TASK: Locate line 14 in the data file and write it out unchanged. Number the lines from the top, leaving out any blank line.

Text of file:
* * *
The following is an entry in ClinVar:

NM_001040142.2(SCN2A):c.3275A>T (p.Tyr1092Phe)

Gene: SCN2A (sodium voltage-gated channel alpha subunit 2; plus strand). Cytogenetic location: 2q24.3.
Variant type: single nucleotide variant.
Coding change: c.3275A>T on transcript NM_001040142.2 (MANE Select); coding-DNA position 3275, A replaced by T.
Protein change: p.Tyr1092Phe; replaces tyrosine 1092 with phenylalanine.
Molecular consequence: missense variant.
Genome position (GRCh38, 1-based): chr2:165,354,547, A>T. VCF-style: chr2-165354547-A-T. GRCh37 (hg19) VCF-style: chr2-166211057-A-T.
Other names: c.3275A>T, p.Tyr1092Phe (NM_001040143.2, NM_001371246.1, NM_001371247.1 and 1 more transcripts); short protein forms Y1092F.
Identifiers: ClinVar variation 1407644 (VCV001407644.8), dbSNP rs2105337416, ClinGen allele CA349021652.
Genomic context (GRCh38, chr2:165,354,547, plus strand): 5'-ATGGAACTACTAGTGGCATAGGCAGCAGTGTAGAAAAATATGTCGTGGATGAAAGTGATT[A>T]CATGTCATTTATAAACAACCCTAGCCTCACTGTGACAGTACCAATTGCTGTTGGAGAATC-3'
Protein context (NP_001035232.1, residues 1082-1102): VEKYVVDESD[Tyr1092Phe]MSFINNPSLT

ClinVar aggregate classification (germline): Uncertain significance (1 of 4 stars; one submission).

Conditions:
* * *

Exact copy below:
Conditions: